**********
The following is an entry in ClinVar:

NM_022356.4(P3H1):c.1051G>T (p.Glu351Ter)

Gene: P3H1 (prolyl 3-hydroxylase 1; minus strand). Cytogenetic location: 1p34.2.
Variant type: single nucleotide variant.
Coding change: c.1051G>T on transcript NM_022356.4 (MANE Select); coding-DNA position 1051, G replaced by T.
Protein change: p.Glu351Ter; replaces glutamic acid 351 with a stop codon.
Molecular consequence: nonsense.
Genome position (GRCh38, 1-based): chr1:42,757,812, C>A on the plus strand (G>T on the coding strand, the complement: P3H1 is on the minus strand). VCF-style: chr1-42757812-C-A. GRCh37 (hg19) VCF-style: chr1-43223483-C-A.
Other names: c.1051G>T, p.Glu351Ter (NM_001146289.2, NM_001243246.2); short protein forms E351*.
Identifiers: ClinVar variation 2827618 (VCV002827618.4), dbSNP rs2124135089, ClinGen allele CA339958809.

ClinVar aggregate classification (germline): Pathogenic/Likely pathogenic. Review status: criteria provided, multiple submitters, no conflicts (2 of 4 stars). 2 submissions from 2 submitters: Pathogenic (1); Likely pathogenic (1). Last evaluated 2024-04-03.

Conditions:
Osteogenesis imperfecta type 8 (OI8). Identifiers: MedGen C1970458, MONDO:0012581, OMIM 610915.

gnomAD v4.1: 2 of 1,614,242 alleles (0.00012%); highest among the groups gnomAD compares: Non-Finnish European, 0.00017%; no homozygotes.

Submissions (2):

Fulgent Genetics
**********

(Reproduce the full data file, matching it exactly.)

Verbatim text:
The following is an entry in ClinVar:

NM_022356.4(P3H1):c.1051G>T (p.Glu351Ter)

Gene: P3H1 (prolyl 3-hydroxylase 1; minus strand). Cytogenetic location: 1p34.2.
Variant type: single nucleotide variant.
Coding change: c.1051G>T on transcript NM_022356.4 (MANE Select); coding-DNA position 1051, G replaced by T.
Protein change: p.Glu351Ter; replaces glutamic acid 351 with a stop codon.
Molecular consequence: nonsense.
Genome position (GRCh38, 1-based): chr1:42,757,812, C>A on the plus strand (G>T on the coding strand, the complement: P3H1 is on the minus strand). VCF-style: chr1-42757812-C-A. GRCh37 (hg19) VCF-style: chr1-43223483-C-A.
Other names: c.1051G>T, p.Glu351Ter (NM_001146289.2, NM_001243246.2); short protein forms E351*.
Identifiers: ClinVar variation 2827618 (VCV002827618.4), dbSNP rs2124135089, ClinGen allele CA339958809.

ClinVar aggregate classification (germline): Pathogenic/Likely pathogenic. Review status: criteria provided, multiple submitters, no conflicts (2 of 4 stars). 2 submissions from 2 submitters: Pathogenic (1); Likely pathogenic (1). Last evaluated 2024-04-03.

Conditions:
Osteogenesis imperfecta type 8 (OI8). Identifiers: MedGen C1970458, MONDO:0012581, OMIM 610915.

gnomAD v4.1: 2 of 1,614,242 alleles (0.00012%); highest among the groups gnomAD compares: Non-Finnish European, 0.00017%; no homozygotes.

Submissions (2):

Fulgent Genetics